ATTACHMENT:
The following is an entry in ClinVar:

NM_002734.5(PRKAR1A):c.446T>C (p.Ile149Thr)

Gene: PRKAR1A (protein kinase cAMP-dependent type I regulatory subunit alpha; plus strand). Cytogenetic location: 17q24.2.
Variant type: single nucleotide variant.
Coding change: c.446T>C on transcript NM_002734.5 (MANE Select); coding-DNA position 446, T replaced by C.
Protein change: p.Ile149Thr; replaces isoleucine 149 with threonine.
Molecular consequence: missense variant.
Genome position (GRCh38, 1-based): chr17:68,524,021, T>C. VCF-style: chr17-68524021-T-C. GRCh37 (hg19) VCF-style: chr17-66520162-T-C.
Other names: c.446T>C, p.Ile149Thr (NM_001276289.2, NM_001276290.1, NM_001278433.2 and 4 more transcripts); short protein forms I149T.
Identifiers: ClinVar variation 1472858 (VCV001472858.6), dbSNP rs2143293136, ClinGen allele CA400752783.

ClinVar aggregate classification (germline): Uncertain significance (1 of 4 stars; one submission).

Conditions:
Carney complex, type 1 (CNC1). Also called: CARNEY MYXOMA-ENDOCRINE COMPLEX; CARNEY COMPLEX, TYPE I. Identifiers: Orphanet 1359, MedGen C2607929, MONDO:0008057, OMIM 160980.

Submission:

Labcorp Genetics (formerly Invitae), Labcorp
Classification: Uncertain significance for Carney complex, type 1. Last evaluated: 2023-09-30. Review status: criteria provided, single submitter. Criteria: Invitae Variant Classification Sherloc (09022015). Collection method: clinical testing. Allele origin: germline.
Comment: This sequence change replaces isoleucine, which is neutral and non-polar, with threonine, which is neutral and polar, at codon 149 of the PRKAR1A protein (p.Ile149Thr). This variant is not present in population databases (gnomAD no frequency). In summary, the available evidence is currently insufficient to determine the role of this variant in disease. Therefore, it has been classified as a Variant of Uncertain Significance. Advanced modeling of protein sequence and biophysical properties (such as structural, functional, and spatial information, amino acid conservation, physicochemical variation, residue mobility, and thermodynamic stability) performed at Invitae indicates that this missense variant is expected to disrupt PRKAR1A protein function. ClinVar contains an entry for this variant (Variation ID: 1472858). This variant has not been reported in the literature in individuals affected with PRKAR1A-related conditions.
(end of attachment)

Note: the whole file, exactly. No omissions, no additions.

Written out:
The following is an entry in ClinVar:

NM_002734.5(PRKAR1A):c.446T>C (p.Ile149Thr)

Gene: PRKAR1A (protein kinase cAMP-dependent type I regulatory subunit alpha; plus strand). Cytogenetic location: 17q24.2.
Variant type: single nucleotide variant.
Coding change: c.446T>C on transcript NM_002734.5 (MANE Select); coding-DNA position 446, T replaced by C.
Protein change: p.Ile149Thr; replaces isoleucine 149 with threonine.
Molecular consequence: missense variant.
Genome position (GRCh38, 1-based): chr17:68,524,021, T>C. VCF-style: chr17-68524021-T-C. GRCh37 (hg19) VCF-style: chr17-66520162-T-C.
Other names: c.446T>C, p.Ile149Thr (NM_001276289.2, NM_001276290.1, NM_001278433.2 and 4 more transcripts); short protein forms I149T.
Identifiers: ClinVar variation 1472858 (VCV001472858.6), dbSNP rs2143293136, ClinGen allele CA400752783.

ClinVar aggregate classification (germline): Uncertain significance (1 of 4 stars; one submission).

Conditions:
Carney complex, type 1 (CNC1). Also called: CARNEY MYXOMA-ENDOCRINE COMPLEX; CARNEY COMPLEX, TYPE I. Identifiers: Orphanet 1359, MedGen C2607929, MONDO:0008057, OMIM 160980.

Submission:

Labcorp Genetics (formerly Invitae), Labcorp
Classification: Uncertain significance for Carney complex, type 1. Last evaluated: 2023-09-30. Review status: criteria provided, single submitter. Criteria: Invitae Variant Classification Sherloc (09022015). Collection method: clinical testing. Allele origin: germline.
Comment: This sequence change replaces isoleucine, which is neutral and non-polar, with threonine, which is neutral and polar, at codon 149 of the PRKAR1A protein (p.Ile149Thr). This variant is not present in population databases (gnomAD no frequency). In summary, the available evidence is currently insufficient to determine the role of this variant in disease. Therefore, it has been classified as a Variant of Uncertain Significance. Advanced modeling of protein sequence and biophysical properties (such as structural, functional, and spatial information, amino acid conservation, physicochemical variation, residue mobility, and thermodynamic stability) performed at Invitae indicates that this missense variant is expected to disrupt PRKAR1A protein function. ClinVar contains an entry for this variant (Variation ID: 1472858). This variant has not been reported in the literature in individuals affected with PRKAR1A-related conditions.